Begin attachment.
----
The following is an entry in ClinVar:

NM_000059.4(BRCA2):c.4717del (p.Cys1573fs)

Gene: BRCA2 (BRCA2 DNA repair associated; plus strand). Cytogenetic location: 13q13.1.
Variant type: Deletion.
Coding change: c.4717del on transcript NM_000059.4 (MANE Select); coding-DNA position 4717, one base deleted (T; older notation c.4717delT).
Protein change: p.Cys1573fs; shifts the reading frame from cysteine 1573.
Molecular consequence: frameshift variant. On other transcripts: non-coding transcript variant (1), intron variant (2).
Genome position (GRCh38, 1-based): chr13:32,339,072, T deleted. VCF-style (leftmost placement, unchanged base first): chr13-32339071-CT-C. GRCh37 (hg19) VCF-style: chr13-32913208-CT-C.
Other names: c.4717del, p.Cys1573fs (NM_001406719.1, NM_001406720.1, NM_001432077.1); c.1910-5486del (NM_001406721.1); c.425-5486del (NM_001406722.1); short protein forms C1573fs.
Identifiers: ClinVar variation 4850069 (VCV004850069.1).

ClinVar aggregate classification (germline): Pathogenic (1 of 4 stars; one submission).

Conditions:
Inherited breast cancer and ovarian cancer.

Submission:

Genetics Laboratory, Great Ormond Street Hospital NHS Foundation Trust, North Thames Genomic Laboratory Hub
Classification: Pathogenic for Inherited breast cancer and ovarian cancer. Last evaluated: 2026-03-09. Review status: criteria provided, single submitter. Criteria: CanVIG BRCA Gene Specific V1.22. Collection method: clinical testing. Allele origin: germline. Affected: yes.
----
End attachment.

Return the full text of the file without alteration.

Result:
The following is an entry in ClinVar:

NM_000059.4(BRCA2):c.4717del (p.Cys1573fs)

Gene: BRCA2 (BRCA2 DNA repair associated; plus strand). Cytogenetic location: 13q13.1.
Variant type: Deletion.
Coding change: c.4717del on transcript NM_000059.4 (MANE Select); coding-DNA position 4717, one base deleted (T; older notation c.4717delT).
Protein change: p.Cys1573fs; shifts the reading frame from cysteine 1573.
Molecular consequence: frameshift variant. On other transcripts: non-coding transcript variant (1), intron variant (2).
Genome position (GRCh38, 1-based): chr13:32,339,072, T deleted. VCF-style (leftmost placement, unchanged base first): chr13-32339071-CT-C. GRCh37 (hg19) VCF-style: chr13-32913208-CT-C.
Other names: c.4717del, p.Cys1573fs (NM_001406719.1, NM_001406720.1, NM_001432077.1); c.1910-5486del (NM_001406721.1); c.425-5486del (NM_001406722.1); short protein forms C1573fs.
Identifiers: ClinVar variation 4850069 (VCV004850069.1).

ClinVar aggregate classification (germline): Pathogenic (1 of 4 stars; one submission).

Conditions:
Inherited breast cancer and ovarian cancer.

Submission:

Genetics Laboratory, Great Ormond Street Hospital NHS Foundation Trust, North Thames Genomic Laboratory Hub
Classification: Pathogenic for Inherited breast cancer and ovarian cancer. Last evaluated: 2026-03-09. Review status: criteria provided, single submitter. Criteria: CanVIG BRCA Gene Specific V1.22. Collection method: clinical testing. Allele origin: germline. Affected: yes.